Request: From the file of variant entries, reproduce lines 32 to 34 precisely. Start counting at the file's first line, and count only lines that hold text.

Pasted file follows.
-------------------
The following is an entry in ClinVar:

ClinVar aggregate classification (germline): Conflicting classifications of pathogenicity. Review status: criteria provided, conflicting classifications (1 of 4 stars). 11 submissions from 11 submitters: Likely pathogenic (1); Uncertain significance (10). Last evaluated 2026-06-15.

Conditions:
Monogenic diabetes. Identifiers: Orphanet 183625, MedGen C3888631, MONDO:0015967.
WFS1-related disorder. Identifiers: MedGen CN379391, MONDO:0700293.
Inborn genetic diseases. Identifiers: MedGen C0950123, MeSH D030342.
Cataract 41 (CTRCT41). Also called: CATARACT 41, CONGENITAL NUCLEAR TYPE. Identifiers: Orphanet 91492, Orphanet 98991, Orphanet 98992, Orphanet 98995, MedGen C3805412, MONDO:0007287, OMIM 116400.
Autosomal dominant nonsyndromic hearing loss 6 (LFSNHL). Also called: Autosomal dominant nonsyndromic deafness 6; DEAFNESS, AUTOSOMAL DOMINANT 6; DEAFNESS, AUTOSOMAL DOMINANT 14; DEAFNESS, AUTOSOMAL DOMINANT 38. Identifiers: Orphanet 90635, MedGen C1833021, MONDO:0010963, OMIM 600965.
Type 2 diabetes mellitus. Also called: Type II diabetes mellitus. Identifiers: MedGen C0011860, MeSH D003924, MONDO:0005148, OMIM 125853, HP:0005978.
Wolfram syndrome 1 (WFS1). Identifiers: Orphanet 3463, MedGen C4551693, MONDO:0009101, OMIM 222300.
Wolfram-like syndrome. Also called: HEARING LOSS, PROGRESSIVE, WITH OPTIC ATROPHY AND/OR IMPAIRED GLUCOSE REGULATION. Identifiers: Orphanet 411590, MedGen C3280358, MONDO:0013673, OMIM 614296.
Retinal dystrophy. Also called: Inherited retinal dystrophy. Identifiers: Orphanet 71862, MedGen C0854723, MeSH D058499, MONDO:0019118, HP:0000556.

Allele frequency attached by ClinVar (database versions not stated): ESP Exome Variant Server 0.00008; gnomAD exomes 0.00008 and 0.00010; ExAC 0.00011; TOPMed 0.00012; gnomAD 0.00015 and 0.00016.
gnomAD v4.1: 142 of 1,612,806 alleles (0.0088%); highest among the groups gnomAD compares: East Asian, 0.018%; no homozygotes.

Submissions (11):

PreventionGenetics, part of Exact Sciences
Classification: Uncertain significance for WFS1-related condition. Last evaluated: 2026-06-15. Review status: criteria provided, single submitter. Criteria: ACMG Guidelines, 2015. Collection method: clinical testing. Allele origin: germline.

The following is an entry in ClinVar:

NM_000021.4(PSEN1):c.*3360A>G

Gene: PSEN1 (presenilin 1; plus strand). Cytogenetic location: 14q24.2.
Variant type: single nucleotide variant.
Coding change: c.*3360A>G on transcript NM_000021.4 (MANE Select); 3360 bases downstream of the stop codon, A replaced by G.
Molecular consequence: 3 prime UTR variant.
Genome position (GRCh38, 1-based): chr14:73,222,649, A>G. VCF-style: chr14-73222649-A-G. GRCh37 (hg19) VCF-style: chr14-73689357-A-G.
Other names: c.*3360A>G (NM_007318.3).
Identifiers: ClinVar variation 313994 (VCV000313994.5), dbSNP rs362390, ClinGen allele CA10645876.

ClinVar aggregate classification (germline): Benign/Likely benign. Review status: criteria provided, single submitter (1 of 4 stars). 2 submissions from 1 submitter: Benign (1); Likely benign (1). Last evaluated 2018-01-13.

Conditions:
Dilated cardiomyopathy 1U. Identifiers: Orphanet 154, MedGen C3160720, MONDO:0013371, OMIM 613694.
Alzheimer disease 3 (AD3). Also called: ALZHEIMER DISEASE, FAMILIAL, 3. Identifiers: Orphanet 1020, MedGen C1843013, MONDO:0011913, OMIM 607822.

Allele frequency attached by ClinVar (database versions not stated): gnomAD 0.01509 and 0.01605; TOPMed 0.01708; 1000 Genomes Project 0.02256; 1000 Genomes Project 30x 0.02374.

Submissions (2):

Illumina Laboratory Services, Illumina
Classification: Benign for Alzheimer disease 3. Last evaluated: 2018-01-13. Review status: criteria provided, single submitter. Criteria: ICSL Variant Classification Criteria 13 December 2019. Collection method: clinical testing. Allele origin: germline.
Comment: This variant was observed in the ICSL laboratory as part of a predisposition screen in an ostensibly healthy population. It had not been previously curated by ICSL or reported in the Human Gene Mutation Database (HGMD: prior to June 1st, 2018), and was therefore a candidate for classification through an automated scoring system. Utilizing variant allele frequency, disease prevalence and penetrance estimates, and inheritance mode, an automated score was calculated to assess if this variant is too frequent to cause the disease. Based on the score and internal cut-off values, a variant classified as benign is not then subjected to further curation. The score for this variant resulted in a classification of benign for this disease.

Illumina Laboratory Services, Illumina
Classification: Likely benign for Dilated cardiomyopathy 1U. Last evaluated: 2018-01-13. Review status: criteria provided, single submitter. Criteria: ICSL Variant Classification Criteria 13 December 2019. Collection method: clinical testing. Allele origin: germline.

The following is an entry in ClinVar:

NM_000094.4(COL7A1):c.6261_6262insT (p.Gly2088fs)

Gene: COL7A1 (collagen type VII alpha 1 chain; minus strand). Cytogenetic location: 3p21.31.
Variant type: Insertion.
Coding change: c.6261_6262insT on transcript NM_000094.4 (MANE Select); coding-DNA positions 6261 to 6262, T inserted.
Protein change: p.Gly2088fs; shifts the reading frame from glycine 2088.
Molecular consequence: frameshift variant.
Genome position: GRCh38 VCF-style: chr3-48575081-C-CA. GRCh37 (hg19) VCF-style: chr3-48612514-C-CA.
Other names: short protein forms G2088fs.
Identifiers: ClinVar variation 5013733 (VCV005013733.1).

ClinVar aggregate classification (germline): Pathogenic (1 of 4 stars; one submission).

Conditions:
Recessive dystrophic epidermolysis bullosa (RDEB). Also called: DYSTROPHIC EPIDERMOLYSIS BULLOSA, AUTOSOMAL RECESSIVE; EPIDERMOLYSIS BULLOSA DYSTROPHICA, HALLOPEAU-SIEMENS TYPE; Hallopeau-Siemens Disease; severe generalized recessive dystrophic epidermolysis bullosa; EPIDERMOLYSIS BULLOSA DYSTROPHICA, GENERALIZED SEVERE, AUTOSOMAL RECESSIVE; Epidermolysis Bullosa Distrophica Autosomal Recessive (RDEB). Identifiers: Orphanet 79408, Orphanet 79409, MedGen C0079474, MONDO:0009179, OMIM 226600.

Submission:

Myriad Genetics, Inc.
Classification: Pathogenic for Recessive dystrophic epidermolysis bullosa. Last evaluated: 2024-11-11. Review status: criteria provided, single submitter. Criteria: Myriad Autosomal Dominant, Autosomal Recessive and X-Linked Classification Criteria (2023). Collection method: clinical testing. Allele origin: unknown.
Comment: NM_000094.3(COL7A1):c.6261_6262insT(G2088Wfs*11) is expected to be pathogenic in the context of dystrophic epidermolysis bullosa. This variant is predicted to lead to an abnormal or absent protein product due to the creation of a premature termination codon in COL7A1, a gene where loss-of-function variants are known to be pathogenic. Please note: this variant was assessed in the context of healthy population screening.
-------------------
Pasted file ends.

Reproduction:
Submissions (2):

Illumina Laboratory Services, Illumina
Classification: Benign for Alzheimer disease 3. Last evaluated: 2018-01-13. Review status: criteria provided, single submitter. Criteria: ICSL Variant Classification Criteria 13 December 2019. Collection method: clinical testing. Allele origin: germline.